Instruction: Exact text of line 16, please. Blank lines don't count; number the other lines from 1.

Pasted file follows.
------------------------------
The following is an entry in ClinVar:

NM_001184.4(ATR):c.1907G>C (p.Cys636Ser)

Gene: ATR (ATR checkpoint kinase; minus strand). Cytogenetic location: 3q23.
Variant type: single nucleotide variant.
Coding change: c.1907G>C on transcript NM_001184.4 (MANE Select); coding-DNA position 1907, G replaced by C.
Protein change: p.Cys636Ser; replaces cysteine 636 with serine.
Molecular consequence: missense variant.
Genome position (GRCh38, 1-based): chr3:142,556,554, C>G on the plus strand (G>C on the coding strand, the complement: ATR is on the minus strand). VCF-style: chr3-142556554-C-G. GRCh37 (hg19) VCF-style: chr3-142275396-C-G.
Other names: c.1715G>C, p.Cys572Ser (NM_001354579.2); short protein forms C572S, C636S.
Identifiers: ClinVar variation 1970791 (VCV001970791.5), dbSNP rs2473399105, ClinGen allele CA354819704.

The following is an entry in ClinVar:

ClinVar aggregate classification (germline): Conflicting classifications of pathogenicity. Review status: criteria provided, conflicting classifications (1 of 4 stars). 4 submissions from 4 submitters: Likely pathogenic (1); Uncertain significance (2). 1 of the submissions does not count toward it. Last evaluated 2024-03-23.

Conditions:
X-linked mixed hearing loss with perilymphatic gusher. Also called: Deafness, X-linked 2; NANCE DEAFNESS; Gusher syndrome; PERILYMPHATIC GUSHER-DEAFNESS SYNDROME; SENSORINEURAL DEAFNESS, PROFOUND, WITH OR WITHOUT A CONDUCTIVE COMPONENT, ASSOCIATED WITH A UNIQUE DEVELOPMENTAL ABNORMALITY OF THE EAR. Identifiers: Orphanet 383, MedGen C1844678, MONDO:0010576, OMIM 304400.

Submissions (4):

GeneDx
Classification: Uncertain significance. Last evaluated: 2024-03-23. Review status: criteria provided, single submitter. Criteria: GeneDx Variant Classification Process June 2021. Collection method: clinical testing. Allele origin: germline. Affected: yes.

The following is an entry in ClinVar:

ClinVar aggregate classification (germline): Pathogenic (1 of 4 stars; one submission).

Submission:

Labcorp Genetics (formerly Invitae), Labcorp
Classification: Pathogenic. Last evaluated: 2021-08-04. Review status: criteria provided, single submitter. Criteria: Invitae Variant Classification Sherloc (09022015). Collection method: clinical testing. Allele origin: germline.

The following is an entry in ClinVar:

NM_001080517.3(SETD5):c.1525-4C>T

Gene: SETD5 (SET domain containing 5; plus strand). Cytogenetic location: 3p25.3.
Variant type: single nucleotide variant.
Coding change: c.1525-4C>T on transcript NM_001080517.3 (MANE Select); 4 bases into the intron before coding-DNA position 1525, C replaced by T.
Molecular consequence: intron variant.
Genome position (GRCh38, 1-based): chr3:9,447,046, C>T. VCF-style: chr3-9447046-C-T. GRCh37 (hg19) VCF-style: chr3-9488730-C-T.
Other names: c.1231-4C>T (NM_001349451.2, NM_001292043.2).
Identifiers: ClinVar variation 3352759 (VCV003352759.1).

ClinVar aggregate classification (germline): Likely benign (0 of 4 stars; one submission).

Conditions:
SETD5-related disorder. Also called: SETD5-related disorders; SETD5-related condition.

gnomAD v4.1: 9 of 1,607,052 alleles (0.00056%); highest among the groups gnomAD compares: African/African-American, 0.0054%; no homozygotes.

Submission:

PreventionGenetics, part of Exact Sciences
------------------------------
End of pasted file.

GeneDx